There you have it- inspired by the Kate Spade polka dot Jillian dress, knocked off and “improved” by the Selfish Seamstress on the cheap, ready to wear to any number of places and activities where you can fully expect that I will ruin your day and that of everyone around you. Oh, by the way, are you going to eat that? Thanks.
I stumbled upon this image of a Banana Republic polka dot skirt a couple of nights ago and was tickled at the navy dots with yellow combination. Fortunately for me, I had some fabric in a nearly identical print (though not a nearly identical weight) in my stash.
I downloaded BurdaStyle’s free Twinkle by Wenlan A-Plus A-Line skirt pattern, and was off! Oh, I wish I had a cute yellow cardigan now, but as I do not, I’ll model it with my lemony shoes:
The skirt has a front and back yoke, and a couple of pleats down the front.
The back of the skirt is plain:
I cut the yoke on the bias to mix the dots up a little so it wouldn’t be vertical stripes of dots the whole way up. The fabric is a heavy cotton (I believe the Banana Republic one is a lightweight cotton silk blend.), about the weight of cotton duck, and it’s cut a non-stretch ribbed weave:
I used a vintage white metal zipper on the side and some white rayon lining, leftover from the Guggenheim Coat.
My New Love
Best of all, I have no idea how I remembered this, but I found some navy lace hem tape in my sewing box. I don’t know how I ended up with this, but I’m guessing it was probably in a sack of random notions I found at a thrift shop ten years ago or something. Have you ever used this stuff? I hadn’t until yesterday, and now I am IN LOVE! (That’s right, Dan was away for about 10 hours before I found a new object of devotion and affection.)
I handstitched the lace to the edge of the skirt, and then I did an invisible hem along the edge of the lace, also by hand:
And not only does this make it pretty on the inside, it makes the hem sooooo invisible on the outside!
Look, ma, no hem! The zero-bulk of the lace means that the invisible stitches are really truly invisible and there’s no line where the edge of the fabric is attached. I’m going to be buying a LOT more of this stuff.
The Gripe (stop reading here if all you want is the warm, fuzzy side of the skirt story and don’t feel like hearing me complain yet again):
Because The Selfish Seamstress can always find something to grumble about, I do have a gripe with this pattern. I love the style and the fit was great (I made the size 0, and I didn’t edit a thing except to shorten it at the hem). But the pattern was FIFTY-ONE pages. It took more than a tenth of a ream of paper to print out a simple skirt pattern. (If I were to mention this on BurdaStyle, I would undoubtedly be assaulted with a firestorm of “Stop complaining, it’s free, and if you don’t like it, shut up and don’t download it!” type responses. I do love BurdaStyle, but a lot of people there sure seem to love picking fights.) But seriously, it’s not that I’m too lazy to do the work of taping it together or too cheap to buy paper. But I don’t care for the resulting resource waste:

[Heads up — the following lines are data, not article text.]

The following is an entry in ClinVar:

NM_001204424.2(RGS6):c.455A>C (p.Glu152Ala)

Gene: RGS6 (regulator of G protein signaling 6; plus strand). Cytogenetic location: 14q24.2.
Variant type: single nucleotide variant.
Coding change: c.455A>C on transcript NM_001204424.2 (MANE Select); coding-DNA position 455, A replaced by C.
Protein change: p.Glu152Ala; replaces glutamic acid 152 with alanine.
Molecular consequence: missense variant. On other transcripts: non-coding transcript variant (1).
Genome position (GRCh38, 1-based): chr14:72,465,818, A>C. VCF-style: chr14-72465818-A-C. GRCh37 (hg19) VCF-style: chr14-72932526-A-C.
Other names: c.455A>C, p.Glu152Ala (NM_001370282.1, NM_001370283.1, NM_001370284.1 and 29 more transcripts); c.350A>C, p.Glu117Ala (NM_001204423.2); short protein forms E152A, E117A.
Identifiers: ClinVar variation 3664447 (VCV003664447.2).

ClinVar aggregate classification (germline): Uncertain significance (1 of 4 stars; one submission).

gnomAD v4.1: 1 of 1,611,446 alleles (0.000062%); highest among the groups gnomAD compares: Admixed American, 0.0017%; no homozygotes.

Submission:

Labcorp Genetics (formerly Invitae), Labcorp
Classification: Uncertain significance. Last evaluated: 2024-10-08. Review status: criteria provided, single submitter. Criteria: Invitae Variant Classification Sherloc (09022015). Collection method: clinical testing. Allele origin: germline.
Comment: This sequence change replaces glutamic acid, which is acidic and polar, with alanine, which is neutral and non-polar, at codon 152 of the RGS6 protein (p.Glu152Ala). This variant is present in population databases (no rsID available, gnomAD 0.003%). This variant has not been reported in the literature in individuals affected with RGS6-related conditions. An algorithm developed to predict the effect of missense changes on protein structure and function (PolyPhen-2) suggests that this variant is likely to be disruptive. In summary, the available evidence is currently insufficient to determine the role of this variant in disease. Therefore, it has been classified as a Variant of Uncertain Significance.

Moreover, the pattern itself uses sooooo much more paper than it has to because the skirt front and back are not drafted on the fold! Instead of creating half of a skirt front and half of a skirt back and instructing the sewer to cut it on the fold, the pattern includes an entire skirt front and an entire skirt back meant to be cut on a single layer of the fabric, even though there’s no reason not to cut it on the fold. Also, the drafting is slightly off so the skirt pieces aren’t quite symmetrical down the center. If one were to use the pattern as drafted, one would actually end up with a less symmetrical end product than if one were to cut it on the fold. I folded them down the middle to figure out why my polka dots weren’t lining up quite right and found this with both pieces:
See how the sides aren’t drafted the same, and the hem isn’t quite symmetrical either? I went back and shaved off the overhang so it was symmetrical and then my dots matched up after that.
I discovered this after also finding that the Sidonie skirt pattern used 26 pieces of paper because they included separate pattern pieces for the skirt and the skirt lining, even though they are exactly the same with the exception of a 1 5/8″ hem allowance on the skirt and a different grain marking.
Each of these patterns used nearly twice as much paper as they should have. I realize that they are patterns intended to appeal to the beginner sewer, and pattern companies assume less and less sewing knowledge as time goes on, and do more and more hand holding with patterns and instructions. But I think even a beginner can handle a very simple concept like cutting on the fold. Are the pattern producers worried that a beginner, confronted with only half of a skirt front pattern and asked to double it in a symmetrical fashion would misunderstand and put zippers on both side seams??
Anyway, this may seem like a petty gripe, but the truth is that task of assembling printed patterns doesn’t annoy me, even if it takes an hour an a half. What bugs me is that the assumption that even the most basic of sewing techniques, such as cutting on the fold, will be too challenging and discouraging for a beginner and the resulting repeated lowering of the bar (do we really have that little faith in people’s abilities and motivation?), combined with unnecessary environmental wastefulness which seems to run so very counter to the reasons why so many of the new generation of home sewers are attracted to making the idea of making their own clothes in the first place.
Oh well, I can’t say I didn’t get a fun skirt out of it :)